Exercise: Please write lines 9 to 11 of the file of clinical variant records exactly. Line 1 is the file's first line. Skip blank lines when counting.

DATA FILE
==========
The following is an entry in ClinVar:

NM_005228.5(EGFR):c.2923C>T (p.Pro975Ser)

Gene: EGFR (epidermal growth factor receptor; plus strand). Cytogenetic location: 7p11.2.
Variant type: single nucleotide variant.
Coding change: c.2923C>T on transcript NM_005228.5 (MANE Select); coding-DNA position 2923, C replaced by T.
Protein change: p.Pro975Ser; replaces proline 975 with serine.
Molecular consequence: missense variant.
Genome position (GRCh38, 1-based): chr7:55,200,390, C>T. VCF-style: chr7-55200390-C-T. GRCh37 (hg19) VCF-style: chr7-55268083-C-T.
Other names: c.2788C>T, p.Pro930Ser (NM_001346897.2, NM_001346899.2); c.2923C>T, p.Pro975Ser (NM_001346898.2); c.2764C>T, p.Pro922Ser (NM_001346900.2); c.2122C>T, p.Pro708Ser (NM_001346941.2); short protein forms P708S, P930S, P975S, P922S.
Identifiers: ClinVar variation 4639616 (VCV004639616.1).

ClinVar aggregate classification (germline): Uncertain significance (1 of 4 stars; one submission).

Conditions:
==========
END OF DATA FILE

Other names: c.2788C>T, p.Pro930Ser (NM_001346897.2, NM_001346899.2); c.2923C>T, p.Pro975Ser (NM_001346898.2); c.2764C>T, p.Pro922Ser (NM_001346900.2); c.2122C>T, p.Pro708Ser (NM_001346941.2); short protein forms P708S, P930S, P975S, P922S.
Identifiers: ClinVar variation 4639616 (VCV004639616.1).

ClinVar aggregate classification (germline): Uncertain significance (1 of 4 stars; one submission).